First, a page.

I don’t know what will happen with this longing. I don’t know if it will be fulfilled. Even as I write this, I know how incredibly fortunate I am, how I do not wonder where my next meal will come from or where I will sleep tonight. I am warm. I am safe. I have place even as I long for place. This longing is real to be sure, but it is not like the longing for a child, an empty womb and hands a continual sword in the heart. Or like the longing for a close one who has died. But longing is longing, and telling myself it’s minor is like slapping myself.

That God meets us in our longing is something I know in my bones, but even as he meets us, we are flesh and blood. We ache and long for permanence in the impermanent; in a world that can’t possibly deliver. As I wrote several years ago: We are tethered to earth with hearts made for Eternity. Surely Christ, who experienced the impermanence of place and a human body on this earth knows this. In the quiet of my heart I sometimes feel his whisper of the permanence that awaits me, more glorious than I could imagine, but seemingly so very far off.

In Wendell Berry’s novel Hannah Coulter, he writes poignantly of place. And whether place is rented or owned, there is something in the keeping of it that matters. I grab onto this on this day, a day when I looked yet again at the real estate app, desperately searching for something. As I grab hold, the words settle into my spirit. I sigh, close the app, and bake a lemon blueberry cake. It is enough for this moment.

There is no ‘better place’ than this, not in this world. And it is by the place we’ve got and our love for it and our keeping of it, that this world is joined to Heaven…

Hannah Coulter by Wendell Berry

When Siblings Rescue

During my junior year of high school I took Physics. Knowing that I wanted to be a nurse, I poured through the catalog of the school that I wanted to attend after high school and looked at the courses that were recommended. Chemistry was required; Physics just recommended. Intent on making sure I was accepted to the program, I decided I would take Physics and Chemistry. I’m normally not an overachiever, but call it delusions of grandeur or healthy self esteem, at the time I secretly fancied myself a brilliant scientist or, if not a scientist, than definitely a brilliant nurse.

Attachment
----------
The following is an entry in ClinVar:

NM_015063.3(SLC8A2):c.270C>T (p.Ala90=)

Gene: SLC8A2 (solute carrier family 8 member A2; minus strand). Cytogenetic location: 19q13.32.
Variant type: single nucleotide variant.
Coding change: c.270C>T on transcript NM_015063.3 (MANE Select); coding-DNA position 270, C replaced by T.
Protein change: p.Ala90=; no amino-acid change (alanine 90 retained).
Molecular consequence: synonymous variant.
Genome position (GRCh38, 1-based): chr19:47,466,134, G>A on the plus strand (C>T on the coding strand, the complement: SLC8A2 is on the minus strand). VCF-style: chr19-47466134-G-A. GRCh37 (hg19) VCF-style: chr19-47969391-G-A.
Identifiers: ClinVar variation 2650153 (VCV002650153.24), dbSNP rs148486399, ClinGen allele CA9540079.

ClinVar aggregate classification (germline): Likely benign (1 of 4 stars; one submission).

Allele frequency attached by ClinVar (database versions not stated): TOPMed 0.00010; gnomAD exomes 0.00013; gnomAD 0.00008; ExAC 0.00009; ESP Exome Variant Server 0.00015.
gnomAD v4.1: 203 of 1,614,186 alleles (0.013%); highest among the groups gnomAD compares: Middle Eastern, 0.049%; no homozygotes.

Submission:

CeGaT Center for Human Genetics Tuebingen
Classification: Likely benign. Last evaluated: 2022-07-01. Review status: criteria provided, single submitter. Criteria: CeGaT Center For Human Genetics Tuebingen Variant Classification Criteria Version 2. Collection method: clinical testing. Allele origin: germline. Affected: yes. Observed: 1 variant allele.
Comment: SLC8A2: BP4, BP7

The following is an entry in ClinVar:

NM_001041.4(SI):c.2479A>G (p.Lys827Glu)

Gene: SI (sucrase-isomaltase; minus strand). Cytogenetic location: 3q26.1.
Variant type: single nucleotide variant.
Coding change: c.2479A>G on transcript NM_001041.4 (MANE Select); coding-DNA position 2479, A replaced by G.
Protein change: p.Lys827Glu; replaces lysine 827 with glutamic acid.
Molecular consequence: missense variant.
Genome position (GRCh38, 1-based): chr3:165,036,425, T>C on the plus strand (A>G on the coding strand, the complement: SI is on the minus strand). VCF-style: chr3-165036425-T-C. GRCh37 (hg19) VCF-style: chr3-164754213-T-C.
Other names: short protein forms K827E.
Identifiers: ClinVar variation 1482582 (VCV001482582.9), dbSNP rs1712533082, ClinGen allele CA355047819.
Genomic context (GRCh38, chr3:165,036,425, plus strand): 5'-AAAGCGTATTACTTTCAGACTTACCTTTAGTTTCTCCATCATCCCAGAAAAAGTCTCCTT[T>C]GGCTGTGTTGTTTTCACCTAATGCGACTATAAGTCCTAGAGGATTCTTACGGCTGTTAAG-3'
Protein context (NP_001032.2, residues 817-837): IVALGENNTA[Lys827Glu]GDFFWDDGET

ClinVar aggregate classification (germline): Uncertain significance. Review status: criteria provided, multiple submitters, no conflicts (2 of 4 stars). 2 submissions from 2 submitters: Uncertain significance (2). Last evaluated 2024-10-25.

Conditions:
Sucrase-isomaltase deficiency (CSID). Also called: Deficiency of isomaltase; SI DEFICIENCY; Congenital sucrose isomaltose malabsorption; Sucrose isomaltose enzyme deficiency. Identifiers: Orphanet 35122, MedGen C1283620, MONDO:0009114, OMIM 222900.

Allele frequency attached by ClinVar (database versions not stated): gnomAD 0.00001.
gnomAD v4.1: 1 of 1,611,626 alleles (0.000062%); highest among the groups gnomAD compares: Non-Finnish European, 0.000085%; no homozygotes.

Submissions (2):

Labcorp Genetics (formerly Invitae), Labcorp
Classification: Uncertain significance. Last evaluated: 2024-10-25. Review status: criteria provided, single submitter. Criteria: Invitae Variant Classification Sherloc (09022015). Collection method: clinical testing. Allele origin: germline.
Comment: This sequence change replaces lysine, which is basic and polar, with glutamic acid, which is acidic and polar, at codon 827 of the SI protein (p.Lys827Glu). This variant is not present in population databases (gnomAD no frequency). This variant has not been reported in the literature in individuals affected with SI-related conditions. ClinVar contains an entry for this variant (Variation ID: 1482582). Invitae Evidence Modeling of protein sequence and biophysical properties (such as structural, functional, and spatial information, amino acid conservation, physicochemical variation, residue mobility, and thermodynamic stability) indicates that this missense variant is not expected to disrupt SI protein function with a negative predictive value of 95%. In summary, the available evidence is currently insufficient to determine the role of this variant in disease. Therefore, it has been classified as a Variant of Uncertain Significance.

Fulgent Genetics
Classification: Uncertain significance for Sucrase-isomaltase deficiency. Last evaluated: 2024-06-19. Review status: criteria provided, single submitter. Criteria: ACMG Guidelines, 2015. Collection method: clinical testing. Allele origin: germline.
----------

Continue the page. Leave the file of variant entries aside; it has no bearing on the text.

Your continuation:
Our school building was an old British church that had been repurposed as a school with a huge auditorium in the center and classrooms along the sides and upstairs. Physics class was held in the science lab, located at the back of the auditorium, up steep stairs, in the highest spot in the building. We sat on stools around large, rectangular tables surrounded by science in the form of long tables, beakers, formulas, posters and pictures. A sign saying “A Physics student took a drink, but he shall drink no more. For what he thought was H2O was H2SO4” served as a warning to all of us of the violent death we would undergo if we did not pay attention. Bunsen burners, beakers, pipets, droppers, and funnels became familiar equipment and goggles were a necessity.

Like most classes in Murree, the class size was small. There were perhaps 12 of us and a mixture of juniors and seniors. Importantly, I was the only girl in the class.

The year started out okay, but as summer turned into Autumn, I began to despise Physics class. From what I wore to what I weighed, I was fair game for intolerable teasing from every single guy, egged on by the teacher. I laughed right along with all of them until one spring day when I didn’t laugh anymore. I left class sobbing like my heart had broken in a million fractals. It was my brother Stan who saw me leave the school building sobbing. Though he had graduated a couple of years before, he was back for a short time working at the school. He heard my cry, hugged away my tears, and marched up to that Physics Lab in a full-blown rage.

I don’t know what Stan said, but I know his righteous anger burst forth like a canon. Physics class got better for me. Though I still could not wait for it to end, at least a certain measure of respect developed. Never again did I leave Physics class in tears. Stan had done what I could never have done. He had marched in there, and in righteous love had demanded that the bad behavior stop. It was an early lesson in advocacy, it is a lifetime memory of sibling love.